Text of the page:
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Embroidered patches are simple and straightforward to make with your embroidery machine, and they can be extremely profitable. To boost your embroidery business revenues, you may quickly embroider distinctive and high-quality patches with basic low-cost supplies.
Use sturdy twill patch fabric with a crinoline backing created specifically for embroidered patches, such as the ones sold. Poor outcomes and a waste of labour and materials will follow from using lighter, flimsier cloth.
Sharp Needles: To penetrate the tightly woven twill cloth, a sharp needle is required. Make sure you get the right needle for your machine: home machines need flat shank needles, whereas commercial machines need round shank needles.
Heat Seal Film Fuse-N-Bond: This film will give your patches a professional finish and allow your customers to iron them on themselves.
Stick a piece of StickyStitch Peel & Stick Stabilizer through the hoop. Score the wax paper and peel it off once it's hooped to reveal the adhesive stabiliser underneath.
Take your patch and place it over the stitched outline. This will ensure that the patch is centred and straight.
Make your design on the patch by embroidering it. A size 11 or 12 sharp point needle is recommended.
Remove the patch from the stabiliser after you're through, and you'll have a finished sew-in patch. Continue to step 6 to heat seal the back and make an iron-on patch.
Cut a piece of Fuse-N-Bond Heat Seal Film that is slightly smaller than your patch out of it.
Use an iron with a temperature of 260 degrees and press and hold for about 4 seconds with the wax paper facing up. Allow the fuse-n-bond and patch to cool before proceeding.
Pull the wax paper corner off slowly once it has cooled. If the fuse-n-bond sticks to the wax paper, either you didn't use enough heat and pressure, or you didn't let it cool down enough.
You now have a professional-looking patch that can be ironed onto any garment.
Transferring embroidered patterns to fabric doesn't have to be complicated, and there are several options available. The texture and thickness (and colour) of your fabric, as well as the resources you have on hand, will typically decide which transfer method you employ. Tracing, transfer, and utilising an embroidery stabiliser are the three major ways for transferring your embroidered pattern to your cloth.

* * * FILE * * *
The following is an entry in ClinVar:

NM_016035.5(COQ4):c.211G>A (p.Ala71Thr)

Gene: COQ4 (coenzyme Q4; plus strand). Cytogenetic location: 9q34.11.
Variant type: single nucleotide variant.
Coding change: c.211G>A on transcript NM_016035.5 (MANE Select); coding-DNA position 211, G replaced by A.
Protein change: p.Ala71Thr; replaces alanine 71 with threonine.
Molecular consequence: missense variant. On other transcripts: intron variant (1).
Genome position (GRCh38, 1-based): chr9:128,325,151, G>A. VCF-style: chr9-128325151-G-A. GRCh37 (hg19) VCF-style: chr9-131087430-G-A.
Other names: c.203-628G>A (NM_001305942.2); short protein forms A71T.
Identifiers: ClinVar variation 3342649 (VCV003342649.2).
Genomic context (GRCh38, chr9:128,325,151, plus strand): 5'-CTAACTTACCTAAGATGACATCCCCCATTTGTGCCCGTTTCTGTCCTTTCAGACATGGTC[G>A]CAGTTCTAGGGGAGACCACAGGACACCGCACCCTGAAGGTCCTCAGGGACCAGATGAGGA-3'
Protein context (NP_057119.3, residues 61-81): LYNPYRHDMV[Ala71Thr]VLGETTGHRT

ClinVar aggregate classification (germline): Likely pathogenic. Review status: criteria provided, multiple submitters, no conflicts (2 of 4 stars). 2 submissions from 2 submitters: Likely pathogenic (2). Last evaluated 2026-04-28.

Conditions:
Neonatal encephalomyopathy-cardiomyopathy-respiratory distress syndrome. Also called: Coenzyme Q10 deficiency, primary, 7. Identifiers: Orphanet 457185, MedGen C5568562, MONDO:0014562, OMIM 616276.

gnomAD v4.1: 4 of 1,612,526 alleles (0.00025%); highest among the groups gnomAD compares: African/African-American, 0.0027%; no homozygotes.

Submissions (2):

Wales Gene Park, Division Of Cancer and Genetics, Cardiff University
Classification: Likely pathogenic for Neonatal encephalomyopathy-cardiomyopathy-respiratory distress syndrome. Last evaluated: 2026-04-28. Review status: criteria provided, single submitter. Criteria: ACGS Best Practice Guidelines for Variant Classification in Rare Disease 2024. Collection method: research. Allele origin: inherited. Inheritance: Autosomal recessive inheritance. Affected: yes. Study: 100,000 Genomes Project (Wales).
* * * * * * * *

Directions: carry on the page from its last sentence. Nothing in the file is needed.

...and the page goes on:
Transferring your design is an option to tracing your pattern directly onto your cloth. Iron on pens and pencils from Sulky is a terrific method to use the printed embroidery pattern right away. To use this approach, trace the back of the pattern with iron on pen/pencil, then flip it onto your fabric (pen/pencil marks down) and iron until it is transferred. To avoid smudging the lines, keep your iron still when ironing, and you can pull up your paper to see how much of the lines have transferred. You can also trace your embroidered pattern on tracing paper, then retrace the lines with the iron on pen/pencil on the back.
Make sure you're drawing on the back of the pattern; otherwise, when you flip it over to iron it on the fabric, your design will be inverted. To be safe, mark which side of the pattern is right side up so you don't mistakenly transfer the wrong side. This procedure can result in less delicate linework being transferred to your fabric (especially if your fabric isn't extremely smooth), and these ways can leave a lasting mark on your fabric. Check the manufacturer's directions for your specific pen/pencil, and try on a scrap piece of fabric first.
If you're working with a textured cloth or don't want to trace your design, utilising a photocopier is a great alternative. Sulky Sticky Fabri-Solvy, for example, makes transferring your design a breeze. You can buy it in a variety of sizes and even rolls, but if you want to print it, use letter-sized sheets. Water soluble vs. sticky, and soluble vs. peel away are just a few of the options.
You may also draw directly on the stabiliser (or trace your pattern onto it), but the best part about it is that it can be printed. First, test your printer to ensure that you're printing on the correct side of the stabiliser. Cut out your pattern, peel off the backing paper, and adhere it to your cloth once it's been printed. Before glueing on the stabiliser, make sure the fabric is stretched in your hoop or frame; otherwise, the design may buckle after you put it in the hoop.
You stitch right through the stabiliser, and when you're through, simply wash the stabiliser away with your stitching. Rinse it until there is no trace of it on the cloth or under the stitching.
The tracing process works best on smooth, light-colored fabric. The first step is to get your embroidery pattern printed off (or trace it onto paper or tracing paper). If your fabric is thin enough, you might be able to trace your paper pattern directly onto your fabric. However, in order to see through your cloth, you'll usually need a light source behind your embroidered pattern. You can use a lightbox or tape your pattern to a bright window, then tape your fabric over top. Lightboxes come in a variety of sizes and prices (the Crayola Light-Up Tracing Pad is a good example of a low-cost choice), or you can use a tablet.